I don’t share the outrage over so-called cultural appropriation prevalent in some circles, that believe fashion or gastronomy are akin to intellectual property belonging to the cultures in which they emerged. Not only does this promote the terrible notion that is intellectual property, itself, but it is this kind of exchange of styles and ingredients in which cultures are created. But, I digress.

                                                                To me, true cultural appropriation is what happened at the “This is Zero Hour” conference with its hijacking of the plight of indigenous people in an attempt to add a veneer of legitimacy to the brand, for lack of a better term.

                                                                This became evident in the contrast between the panel comprising the five Native women and the panel immediately preceding it. Perhaps most obvious example was the initiation of each days’ conference itinerary with a take on the indigenous tradition known as “Land Recognition” – an acknowledgement of the territory one is on and expression of gratitude for those who reside in it. Had this been performed by any one of the Native people who were part of the conference, perhaps I’d be less cynical. But, in both cases, the stripped down imitation of indigenous protocol was carried out by teen age white girls, high up on the organizers’ hierarchy.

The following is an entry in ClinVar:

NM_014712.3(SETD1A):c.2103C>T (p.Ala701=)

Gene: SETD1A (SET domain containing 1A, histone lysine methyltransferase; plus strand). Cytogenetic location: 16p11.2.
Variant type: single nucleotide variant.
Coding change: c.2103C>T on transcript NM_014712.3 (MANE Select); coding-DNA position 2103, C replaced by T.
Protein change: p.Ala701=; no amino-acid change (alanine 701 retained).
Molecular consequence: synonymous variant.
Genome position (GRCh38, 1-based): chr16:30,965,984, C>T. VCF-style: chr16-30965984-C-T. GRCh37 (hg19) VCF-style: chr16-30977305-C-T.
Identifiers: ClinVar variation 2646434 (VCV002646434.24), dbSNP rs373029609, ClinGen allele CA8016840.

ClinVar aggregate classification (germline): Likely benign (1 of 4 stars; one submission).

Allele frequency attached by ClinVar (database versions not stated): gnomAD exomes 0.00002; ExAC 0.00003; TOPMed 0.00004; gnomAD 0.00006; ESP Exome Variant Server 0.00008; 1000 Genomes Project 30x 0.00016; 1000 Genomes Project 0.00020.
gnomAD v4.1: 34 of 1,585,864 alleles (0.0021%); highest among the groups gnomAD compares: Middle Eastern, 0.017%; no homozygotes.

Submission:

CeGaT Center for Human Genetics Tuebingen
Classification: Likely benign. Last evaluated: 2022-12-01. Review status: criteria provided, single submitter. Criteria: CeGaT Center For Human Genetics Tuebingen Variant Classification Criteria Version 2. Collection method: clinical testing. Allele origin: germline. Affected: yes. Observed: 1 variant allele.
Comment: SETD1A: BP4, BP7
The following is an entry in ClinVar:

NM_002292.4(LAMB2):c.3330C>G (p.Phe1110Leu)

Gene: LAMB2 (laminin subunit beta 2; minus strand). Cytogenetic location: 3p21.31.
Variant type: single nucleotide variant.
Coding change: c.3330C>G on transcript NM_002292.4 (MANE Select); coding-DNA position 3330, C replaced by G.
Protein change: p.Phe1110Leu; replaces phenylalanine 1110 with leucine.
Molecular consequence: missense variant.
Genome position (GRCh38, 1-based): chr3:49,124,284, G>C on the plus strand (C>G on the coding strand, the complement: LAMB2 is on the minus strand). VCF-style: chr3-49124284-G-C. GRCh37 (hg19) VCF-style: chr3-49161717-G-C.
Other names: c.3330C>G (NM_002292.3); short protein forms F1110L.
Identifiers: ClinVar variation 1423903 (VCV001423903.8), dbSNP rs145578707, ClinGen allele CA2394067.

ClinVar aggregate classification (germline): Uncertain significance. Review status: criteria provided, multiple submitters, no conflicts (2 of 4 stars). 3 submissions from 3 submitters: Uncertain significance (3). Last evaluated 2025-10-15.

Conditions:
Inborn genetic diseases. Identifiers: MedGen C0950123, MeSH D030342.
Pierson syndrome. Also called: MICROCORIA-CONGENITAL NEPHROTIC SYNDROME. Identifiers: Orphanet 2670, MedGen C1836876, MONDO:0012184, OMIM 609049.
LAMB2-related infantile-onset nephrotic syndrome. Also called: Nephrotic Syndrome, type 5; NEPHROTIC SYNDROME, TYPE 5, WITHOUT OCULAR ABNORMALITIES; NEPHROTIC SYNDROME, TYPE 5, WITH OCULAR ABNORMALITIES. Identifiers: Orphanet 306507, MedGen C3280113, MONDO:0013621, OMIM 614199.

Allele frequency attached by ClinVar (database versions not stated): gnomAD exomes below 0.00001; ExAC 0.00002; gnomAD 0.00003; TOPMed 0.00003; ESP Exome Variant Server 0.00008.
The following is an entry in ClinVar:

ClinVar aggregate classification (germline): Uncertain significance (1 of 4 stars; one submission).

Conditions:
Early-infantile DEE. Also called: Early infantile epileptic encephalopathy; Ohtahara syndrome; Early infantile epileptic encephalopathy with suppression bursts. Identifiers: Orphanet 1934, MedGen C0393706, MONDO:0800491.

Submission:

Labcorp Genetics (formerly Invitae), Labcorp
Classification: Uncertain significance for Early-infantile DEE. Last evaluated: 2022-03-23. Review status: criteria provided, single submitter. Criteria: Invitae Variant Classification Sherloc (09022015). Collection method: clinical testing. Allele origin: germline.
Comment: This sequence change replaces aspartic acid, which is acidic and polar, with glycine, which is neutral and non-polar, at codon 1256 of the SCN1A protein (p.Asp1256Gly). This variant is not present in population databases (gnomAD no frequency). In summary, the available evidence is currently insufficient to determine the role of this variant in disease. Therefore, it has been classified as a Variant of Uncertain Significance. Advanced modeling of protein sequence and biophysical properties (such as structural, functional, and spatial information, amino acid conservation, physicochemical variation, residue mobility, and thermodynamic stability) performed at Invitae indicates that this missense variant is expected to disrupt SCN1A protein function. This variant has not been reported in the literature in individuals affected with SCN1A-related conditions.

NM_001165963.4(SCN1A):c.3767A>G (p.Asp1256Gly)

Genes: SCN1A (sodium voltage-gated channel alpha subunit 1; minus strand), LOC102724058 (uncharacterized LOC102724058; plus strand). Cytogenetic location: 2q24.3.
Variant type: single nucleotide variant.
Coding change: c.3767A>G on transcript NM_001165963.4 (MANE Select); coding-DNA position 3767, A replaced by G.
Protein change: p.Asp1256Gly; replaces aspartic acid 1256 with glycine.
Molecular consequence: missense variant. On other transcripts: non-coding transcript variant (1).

MIAMI, FL – July 13: Reserved seat signage at the This is Zero Hour Conference in Miami, Florida on July, 13, 2019 | PHOTO CREDIT: Raul Diego for deepcitychronicles ©2019 Deep City Chronicles. All Rights Reserved.

                                                                 

                                                                It really hit home as I witnessed the panel I referred to above, “Indigenous Stories from the Frontlines”. The camera crews paid far more attention to this panel than any other during the whole conference. In addition to the events I described above, multiple cameras were deployed to capture audience reaction, as well. I, myself, had come on this second day just to cover this particular panel, so all the extra buzz seemed to augur a riveting session. Boy, was I wrong.

                                                                No, it wasn’t the fault of the panelists. The five girls were clearly ready to share the realities of their experience with the audience. Important stories that go to the very core of what this climate crisis really is. Alas, there was a different agenda in the works. It started off suspiciously enough, with the young male panel moderator going into a profuse and exalted introduction.

                                                                A question was then put to all the panelists, which each took turns answering. A good start about indigenous women’s role in the climate fight. The second question took an unnecessary turn into identity politics, probing matters of the panelists’ sexuality. Fine, I thought. A sign of the times, but I was anxious for the conversation to get back to the issue at hand. To my utter shock – and the panelists – that’s where it ended. The moderator blurted out something about the previous panel running too long and that lunch time had arrived.